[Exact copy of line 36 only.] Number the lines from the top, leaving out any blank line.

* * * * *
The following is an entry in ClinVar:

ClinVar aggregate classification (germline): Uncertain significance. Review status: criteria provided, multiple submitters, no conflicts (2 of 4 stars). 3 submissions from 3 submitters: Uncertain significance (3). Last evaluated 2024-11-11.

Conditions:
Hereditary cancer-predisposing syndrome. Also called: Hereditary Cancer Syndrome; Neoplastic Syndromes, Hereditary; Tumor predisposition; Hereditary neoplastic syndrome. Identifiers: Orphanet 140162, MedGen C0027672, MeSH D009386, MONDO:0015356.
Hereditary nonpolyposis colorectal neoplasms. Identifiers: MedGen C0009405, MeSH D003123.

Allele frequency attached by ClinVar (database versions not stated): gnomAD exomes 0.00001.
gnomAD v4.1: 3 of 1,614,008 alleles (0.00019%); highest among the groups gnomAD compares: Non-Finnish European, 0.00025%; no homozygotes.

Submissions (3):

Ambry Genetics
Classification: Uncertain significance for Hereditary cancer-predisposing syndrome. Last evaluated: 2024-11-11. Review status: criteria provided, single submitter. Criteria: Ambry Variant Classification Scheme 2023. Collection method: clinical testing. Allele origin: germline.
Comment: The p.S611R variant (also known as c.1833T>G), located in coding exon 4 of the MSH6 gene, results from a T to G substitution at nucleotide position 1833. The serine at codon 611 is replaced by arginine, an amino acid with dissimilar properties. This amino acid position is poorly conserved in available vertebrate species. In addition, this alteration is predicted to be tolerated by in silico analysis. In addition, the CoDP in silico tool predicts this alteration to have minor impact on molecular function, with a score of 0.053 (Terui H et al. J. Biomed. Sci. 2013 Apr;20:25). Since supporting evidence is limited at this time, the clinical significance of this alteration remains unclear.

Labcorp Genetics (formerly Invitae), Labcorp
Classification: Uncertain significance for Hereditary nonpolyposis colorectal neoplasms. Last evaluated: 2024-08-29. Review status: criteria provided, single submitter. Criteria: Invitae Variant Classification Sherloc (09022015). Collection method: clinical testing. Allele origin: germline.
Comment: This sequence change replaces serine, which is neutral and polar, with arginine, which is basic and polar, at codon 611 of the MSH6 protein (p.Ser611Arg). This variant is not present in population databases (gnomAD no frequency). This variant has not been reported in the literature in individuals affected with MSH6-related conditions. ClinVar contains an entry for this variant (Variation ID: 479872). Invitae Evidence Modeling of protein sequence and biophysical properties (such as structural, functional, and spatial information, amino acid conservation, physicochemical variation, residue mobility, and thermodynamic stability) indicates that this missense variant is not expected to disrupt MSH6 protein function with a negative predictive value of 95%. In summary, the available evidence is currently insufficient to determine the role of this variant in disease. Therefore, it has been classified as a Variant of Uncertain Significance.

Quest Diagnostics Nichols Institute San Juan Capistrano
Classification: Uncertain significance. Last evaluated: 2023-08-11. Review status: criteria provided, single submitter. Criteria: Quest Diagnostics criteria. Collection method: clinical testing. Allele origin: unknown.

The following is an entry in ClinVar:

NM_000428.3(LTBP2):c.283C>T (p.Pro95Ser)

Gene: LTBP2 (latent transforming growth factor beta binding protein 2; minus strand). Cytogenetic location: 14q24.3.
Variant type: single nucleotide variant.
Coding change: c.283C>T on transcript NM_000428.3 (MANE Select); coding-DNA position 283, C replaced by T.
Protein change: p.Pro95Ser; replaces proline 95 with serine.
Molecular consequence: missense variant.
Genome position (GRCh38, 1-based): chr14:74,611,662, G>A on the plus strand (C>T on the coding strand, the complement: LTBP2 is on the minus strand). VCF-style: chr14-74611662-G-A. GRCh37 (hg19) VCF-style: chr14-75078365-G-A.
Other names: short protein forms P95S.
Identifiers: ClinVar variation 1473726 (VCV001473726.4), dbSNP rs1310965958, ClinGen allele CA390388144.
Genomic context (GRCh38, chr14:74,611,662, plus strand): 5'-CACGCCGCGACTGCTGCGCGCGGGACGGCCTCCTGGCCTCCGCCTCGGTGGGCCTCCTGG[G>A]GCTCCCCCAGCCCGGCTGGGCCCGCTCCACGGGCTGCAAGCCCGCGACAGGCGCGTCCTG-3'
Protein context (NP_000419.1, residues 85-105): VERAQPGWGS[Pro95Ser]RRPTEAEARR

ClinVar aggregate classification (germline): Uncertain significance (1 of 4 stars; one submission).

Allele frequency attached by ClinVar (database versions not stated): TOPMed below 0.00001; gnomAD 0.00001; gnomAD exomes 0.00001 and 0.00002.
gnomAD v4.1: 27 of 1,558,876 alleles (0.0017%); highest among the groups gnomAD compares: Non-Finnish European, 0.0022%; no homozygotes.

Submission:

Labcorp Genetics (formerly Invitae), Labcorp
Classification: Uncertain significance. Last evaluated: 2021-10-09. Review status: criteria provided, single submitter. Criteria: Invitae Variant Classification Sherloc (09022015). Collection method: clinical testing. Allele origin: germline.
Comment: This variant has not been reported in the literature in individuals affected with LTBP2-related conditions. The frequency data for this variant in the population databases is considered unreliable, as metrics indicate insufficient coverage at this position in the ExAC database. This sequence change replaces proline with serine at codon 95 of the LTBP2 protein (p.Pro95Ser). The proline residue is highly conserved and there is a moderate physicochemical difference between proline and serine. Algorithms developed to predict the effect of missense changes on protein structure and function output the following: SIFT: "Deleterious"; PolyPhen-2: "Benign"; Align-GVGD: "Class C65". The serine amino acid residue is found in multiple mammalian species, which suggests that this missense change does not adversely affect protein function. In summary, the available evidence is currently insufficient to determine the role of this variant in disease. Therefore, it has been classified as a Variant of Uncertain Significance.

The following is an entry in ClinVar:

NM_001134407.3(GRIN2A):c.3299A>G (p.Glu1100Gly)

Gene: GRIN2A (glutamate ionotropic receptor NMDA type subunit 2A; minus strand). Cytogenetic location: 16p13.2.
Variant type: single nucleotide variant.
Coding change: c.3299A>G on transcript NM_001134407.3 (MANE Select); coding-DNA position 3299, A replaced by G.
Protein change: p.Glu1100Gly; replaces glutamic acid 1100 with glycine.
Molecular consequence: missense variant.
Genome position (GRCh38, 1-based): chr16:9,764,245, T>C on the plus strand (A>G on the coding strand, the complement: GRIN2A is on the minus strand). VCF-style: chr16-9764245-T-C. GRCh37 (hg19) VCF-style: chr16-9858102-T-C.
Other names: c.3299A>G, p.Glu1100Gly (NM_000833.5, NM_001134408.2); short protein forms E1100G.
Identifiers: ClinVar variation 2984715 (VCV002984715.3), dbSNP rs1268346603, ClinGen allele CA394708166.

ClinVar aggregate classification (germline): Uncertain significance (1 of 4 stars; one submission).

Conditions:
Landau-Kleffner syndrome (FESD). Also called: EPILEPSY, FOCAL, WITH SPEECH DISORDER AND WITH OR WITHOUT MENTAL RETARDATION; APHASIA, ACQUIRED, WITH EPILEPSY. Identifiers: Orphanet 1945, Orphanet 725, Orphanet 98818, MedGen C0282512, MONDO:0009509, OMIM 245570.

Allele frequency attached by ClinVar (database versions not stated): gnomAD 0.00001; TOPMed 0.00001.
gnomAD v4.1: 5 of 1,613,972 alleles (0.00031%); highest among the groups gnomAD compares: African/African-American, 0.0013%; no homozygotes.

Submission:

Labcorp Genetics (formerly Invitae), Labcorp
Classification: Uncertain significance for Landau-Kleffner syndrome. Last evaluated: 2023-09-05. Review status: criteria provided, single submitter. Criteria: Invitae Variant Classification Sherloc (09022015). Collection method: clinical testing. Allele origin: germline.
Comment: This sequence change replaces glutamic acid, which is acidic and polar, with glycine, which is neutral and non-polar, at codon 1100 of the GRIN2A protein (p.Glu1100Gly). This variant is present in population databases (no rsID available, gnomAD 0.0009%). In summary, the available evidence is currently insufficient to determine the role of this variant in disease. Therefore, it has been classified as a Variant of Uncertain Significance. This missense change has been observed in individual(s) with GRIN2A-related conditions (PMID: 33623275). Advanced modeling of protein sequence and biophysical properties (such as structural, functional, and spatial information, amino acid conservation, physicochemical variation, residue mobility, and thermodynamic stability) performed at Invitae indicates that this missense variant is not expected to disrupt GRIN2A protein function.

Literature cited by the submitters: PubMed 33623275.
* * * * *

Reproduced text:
The following is an entry in ClinVar: